Enforces conformity, so others can easily read and contribute to the code, making successfully open sourcing possible
As far as I said you can barely control a contribution to your project with using the test covering frameworks, to keep conformity the project.
Works well with React
You can use React along with any JS NPM module easily using webpacker gem.
Has a mature and fairly stable ecosystem for the basics (auth, storage, db, image handling, backups, change history, etc.
Of course the Rails framework is supported by many three-side gems, which can be found at rubygems, that support the authentication (devise), storage feature (fog), db (pg/mysql/sqlite3), image handling (rmagick), backups (backup), change history (history)
Has an ecosystem that will still be alive in 10 years, responding to changes.
Ruby/Rails with the RubyGem ecosystem is actively envolving and not plan to be collapsed and abandned with of development both Ruby language and Rails framework.
So, you can freely and fearlessly start using the Rails framework as server side base for your project.
DJango after a little practice, with migrations and support to a lot of libraries and modules is very efficient to create small projects.
Edit: Between Laravel, Django or RoR (Ruby on Rails)
Hi, Which tool will you recommend:
I need to build a web application, oriented to small businesses, like a small ERP. It will have intensive use of Sql to access a PostgreSQL database. It has to be secure, as it will handle information on customers, sales, inventory.
If you think another tool will be better, please let that know.
Thanks a lot
Laravel and Postgres will be the better solutions you can add more like Redis for caching and React/Vue for the frontend.
Check Spring, if security and reliability is needed along with Lots of Database , check Spring Data, spring web, spring security
Laravel is so very friendly in coding in backend and has a good documentation and easy to understand. It's also easy and rapid to create application on this framework. The community is also big where you can get a lot of other solutions from other developers. Same as well in Vue Js, its lightweight and very fast to compile and load. The coding is very well structured and clean. PHP has now also the features of strict type rules and Vue Js too since it's now support Typescript.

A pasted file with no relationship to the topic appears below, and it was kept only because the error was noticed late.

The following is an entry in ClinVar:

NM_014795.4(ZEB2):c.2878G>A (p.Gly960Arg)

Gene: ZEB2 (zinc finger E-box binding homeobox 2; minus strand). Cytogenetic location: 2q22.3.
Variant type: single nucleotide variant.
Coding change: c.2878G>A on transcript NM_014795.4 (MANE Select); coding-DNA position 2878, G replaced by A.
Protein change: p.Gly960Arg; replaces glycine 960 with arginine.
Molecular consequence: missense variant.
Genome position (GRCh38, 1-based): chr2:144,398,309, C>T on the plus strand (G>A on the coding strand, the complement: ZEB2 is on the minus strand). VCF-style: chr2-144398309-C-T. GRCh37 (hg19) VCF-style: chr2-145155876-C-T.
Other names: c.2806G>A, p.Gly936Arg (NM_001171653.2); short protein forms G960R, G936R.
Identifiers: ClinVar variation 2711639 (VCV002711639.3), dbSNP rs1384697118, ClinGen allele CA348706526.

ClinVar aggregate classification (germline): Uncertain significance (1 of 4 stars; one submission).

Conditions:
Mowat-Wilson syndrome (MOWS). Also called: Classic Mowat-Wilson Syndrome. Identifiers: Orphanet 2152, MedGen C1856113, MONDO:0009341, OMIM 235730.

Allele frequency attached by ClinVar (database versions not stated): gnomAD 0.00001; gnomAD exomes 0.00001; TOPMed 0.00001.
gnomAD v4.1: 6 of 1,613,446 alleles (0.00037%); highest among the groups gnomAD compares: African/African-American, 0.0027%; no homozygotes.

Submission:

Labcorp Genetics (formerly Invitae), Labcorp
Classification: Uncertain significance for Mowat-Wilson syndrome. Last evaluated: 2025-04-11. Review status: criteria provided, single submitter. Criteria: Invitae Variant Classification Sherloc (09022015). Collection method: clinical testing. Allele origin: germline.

For a full-stack app or just simple APIs I'd go 100% with Laravel. You get a clean architecture, beautiful documentation and friendly and always growing community: the project is yours, from A to Z. With their docs and resources like Laracast you can start from zero and build what you want, when you want. The learning curve is definitely smaller when compared to Symfony and, with the help of a bit of "magic" (Facades etc.) you get the same results in the half of the time with cleaner code.
I am planning to develop project management system SAAS based. Can any one help me with selection of platforms from Django or Laravel and for database MongoDB or Firebase/Firestore or MySql? On front end I am going to use Quasar Framework (VueJS). Note : project will be Webapp, Mobile app and desktop app.
i find python quite resourceful. given the bulk of libraries that python has and the trends of the tech i find django which runs on python to be the framework of choice to the upcoming web services and application. Laravel on the other hand which is powered by PHP is also quite resourceful and great for startups and common web applications.
When I started on this project as the sole developer, I was new to web development and I was looking at all of the web frameworks available for the job. I had some experience with Ruby on Rails and I had looked into .net for a bit, but when I found Laravel, it felt like the best framework for me to get the product to market. What made me choose Laravel was the easy to read documentation and active community. Rails had great documentation, but lacked some features built in that I wanted out of the box, while .net had a ton of video documentation tutorials, but nothing as straightforward as Laravels. So far, I am happy with the decision I made, and looking forward to the website release!